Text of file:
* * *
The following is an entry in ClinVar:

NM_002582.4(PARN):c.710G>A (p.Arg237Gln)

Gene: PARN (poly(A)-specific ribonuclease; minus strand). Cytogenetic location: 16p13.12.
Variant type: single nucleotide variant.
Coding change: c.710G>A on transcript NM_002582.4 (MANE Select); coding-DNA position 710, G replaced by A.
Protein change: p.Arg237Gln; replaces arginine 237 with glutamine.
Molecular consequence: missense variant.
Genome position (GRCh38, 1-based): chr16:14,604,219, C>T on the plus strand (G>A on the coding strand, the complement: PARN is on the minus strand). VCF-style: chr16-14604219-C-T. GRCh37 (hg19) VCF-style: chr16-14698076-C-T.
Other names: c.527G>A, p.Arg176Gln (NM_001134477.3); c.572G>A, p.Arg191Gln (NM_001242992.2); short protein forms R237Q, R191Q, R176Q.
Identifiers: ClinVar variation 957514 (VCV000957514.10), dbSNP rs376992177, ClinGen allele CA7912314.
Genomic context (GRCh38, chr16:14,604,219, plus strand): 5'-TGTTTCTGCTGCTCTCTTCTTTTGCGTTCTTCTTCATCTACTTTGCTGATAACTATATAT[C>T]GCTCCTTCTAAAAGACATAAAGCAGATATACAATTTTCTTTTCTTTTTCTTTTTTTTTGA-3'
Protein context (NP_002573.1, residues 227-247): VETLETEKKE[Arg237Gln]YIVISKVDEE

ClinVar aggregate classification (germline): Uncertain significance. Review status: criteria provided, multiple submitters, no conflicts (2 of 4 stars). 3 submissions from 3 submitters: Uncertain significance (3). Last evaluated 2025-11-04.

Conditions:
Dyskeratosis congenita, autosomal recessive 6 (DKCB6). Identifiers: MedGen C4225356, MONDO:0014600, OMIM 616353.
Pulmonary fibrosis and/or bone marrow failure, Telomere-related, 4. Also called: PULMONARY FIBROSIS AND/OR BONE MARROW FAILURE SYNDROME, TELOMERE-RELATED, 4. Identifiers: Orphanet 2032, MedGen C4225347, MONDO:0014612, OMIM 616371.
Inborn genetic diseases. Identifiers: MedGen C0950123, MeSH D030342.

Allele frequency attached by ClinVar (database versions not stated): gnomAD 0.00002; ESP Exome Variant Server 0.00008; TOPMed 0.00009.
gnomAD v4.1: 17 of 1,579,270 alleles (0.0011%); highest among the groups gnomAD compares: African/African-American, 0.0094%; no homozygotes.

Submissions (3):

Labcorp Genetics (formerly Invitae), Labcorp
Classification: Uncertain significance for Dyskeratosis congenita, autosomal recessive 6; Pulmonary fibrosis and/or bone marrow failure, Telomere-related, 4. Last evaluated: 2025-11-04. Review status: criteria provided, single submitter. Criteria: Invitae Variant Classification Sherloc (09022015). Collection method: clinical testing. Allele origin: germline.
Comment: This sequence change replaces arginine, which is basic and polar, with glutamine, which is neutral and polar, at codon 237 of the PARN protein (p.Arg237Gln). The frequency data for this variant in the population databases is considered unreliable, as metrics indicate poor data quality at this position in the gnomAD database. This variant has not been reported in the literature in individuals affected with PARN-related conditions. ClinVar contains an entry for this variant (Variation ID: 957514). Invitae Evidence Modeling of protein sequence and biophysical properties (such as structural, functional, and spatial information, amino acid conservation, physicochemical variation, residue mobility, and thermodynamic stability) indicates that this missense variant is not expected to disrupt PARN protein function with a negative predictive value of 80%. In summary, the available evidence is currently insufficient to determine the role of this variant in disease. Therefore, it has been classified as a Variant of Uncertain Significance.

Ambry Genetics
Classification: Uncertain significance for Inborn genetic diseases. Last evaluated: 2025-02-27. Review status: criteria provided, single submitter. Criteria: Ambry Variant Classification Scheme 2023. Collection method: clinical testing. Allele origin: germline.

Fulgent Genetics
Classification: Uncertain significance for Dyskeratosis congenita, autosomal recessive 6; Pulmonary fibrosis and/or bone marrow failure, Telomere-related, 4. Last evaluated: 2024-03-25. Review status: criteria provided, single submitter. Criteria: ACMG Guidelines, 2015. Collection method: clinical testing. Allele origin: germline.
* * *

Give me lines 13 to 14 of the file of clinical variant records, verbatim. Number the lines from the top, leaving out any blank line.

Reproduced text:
ClinVar aggregate classification (germline): Uncertain significance. Review status: criteria provided, multiple submitters, no conflicts (2 of 4 stars). 3 submissions from 3 submitters: Uncertain significance (3). Last evaluated 2025-11-04.

Conditions: